I grew up in a family of business people. My relatives operated small shops and I have witnessed various types of business practices – some good, others bad. Because I have been surrounded by this environment my entire life, I learned a lot and have seen the result of running a business with the sole goal of making profits. The results are not good.
So, I made a promise to myself when I started my organization that I would be a different kind of leader – one that focuses on people and not on profits. This has worked out very well because my workers know that I will not take advantage of them and, as a result, they are loyal and committed to our mission.
While my people-centered approach has been good for the business, as our organization grew, so did the bubble that surrounded me. This often happens with businesses that start small and grow, especially with family businesses. The leader is in full leadership mode in the beginning, but as operations expand, his or her role involves less face-to-face contact.
The more success a leader or manager achieves, the more people come on board and they begin doing the work that the leader once did when the company was small. This frees the leader to take up other duties, but puts a dangerous distance between them and the front line.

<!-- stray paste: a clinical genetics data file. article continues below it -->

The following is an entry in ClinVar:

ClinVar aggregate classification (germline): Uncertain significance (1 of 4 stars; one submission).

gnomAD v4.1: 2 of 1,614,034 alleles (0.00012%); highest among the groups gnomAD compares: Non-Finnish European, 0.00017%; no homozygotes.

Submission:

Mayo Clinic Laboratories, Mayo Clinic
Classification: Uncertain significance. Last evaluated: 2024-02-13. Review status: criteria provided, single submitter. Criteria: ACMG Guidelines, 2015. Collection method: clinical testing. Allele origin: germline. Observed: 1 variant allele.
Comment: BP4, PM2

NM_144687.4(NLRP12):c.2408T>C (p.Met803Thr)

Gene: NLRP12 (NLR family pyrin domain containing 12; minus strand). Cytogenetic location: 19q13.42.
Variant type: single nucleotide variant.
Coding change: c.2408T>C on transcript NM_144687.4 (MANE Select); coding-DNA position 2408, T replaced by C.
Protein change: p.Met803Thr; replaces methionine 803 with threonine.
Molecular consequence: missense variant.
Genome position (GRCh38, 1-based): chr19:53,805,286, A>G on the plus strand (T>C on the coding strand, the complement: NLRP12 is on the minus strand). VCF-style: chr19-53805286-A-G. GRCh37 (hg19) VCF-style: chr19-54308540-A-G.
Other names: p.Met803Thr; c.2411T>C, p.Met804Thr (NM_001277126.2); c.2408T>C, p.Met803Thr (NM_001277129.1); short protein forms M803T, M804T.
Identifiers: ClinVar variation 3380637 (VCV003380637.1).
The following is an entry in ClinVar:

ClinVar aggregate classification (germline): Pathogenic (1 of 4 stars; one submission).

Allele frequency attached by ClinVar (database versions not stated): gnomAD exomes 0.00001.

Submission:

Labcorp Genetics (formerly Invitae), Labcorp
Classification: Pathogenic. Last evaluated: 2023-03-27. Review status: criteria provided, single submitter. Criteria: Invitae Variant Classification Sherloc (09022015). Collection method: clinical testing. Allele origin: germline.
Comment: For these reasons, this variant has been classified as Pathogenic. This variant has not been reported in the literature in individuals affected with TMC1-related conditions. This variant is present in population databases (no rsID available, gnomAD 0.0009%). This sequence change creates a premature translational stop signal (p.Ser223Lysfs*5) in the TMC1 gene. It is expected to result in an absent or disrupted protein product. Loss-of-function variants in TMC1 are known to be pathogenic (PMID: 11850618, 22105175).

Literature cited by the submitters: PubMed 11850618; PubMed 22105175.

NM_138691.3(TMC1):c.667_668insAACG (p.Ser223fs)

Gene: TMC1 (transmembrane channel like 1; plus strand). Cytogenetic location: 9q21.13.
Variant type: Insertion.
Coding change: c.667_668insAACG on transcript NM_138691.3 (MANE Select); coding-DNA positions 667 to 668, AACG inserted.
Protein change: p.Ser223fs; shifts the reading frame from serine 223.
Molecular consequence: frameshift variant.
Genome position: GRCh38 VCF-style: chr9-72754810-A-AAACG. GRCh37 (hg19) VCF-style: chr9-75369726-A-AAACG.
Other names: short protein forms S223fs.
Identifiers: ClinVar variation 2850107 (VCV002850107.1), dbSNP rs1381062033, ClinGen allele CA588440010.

When you are in a leadership bubble, it becomes much more difficult to interact with those that are the soul of the company – the front line. That is because the more success you encounter, the greater the distance is between you and others. Subordinates will begin telling what you want to hear or may withhold important information for fear of causing stress. And when this happens, you can count on your organization going downhill fast.
Leaders need to know what is happening in the organizations they helped to create. They need to come out of their bubble and interact with everyone. This very thing happened to me when my company began growing and I began to lose touch with the people.
Thankfully, this downward spiral was recognized early and I was able to reverse course and get back in touch with my roots. To do this, one first needs to recognize that there is a problem. Of course, this can be difficult to do if you are insulated and surrounded by “yes” men and women.
Instead, make sure to have people around you who are comfortable enough that they can be open and honest when discussing company matters. Place trust in these people and let them know that it is their job to keep you informed of everything, even if it is bad news.
Create such an environment at your organization that each and every member feels trusted and respected. This starts with your own humility. When you approach things in a humble manner, you view others as your equals. This results in a deeper and more meaningful connection with people.
People appreciate humility because a humble person puts them at ease and they are more likeable and appreciated than ego-driven people. When leaders show humility, they burst the bubble that surrounds them and can then lead their organization with love and compassion.